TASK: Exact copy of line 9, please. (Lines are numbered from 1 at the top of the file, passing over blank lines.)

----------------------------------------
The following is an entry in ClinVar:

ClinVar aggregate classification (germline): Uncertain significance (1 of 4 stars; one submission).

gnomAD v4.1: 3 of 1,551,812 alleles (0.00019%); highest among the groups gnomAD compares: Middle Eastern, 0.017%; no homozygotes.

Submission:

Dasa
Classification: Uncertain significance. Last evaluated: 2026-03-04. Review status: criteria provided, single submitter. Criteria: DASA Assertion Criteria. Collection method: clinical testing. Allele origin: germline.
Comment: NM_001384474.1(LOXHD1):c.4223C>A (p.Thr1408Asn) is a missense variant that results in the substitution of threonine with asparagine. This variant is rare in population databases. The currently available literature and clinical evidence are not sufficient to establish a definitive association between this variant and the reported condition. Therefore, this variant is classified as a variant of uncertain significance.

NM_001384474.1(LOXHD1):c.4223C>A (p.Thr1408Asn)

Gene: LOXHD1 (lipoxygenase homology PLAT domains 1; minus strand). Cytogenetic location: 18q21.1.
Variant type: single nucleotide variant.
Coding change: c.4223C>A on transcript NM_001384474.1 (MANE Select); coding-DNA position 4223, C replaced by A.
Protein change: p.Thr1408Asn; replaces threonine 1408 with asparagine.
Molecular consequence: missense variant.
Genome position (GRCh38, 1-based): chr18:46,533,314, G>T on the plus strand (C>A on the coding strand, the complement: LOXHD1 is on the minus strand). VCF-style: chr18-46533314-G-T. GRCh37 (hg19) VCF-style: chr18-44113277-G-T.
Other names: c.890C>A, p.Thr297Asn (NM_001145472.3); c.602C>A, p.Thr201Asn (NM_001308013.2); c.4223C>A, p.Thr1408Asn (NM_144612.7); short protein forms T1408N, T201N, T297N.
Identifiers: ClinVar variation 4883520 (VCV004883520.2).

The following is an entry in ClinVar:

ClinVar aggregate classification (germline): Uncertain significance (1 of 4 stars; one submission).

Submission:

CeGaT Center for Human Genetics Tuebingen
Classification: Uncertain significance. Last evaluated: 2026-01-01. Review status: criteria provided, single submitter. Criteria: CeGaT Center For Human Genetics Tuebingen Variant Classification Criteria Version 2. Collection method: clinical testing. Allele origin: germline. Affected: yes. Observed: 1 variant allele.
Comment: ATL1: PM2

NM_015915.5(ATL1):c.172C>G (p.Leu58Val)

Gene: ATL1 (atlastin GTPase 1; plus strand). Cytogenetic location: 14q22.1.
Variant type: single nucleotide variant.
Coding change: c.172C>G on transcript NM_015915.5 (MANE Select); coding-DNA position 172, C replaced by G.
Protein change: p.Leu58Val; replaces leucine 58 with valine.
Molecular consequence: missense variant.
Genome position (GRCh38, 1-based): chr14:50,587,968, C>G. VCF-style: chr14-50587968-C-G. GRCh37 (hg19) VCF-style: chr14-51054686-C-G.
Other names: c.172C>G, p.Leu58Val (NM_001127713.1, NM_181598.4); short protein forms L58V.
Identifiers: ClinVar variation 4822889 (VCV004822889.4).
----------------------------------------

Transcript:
Gene: LOXHD1 (lipoxygenase homology PLAT domains 1; minus strand). Cytogenetic location: 18q21.1.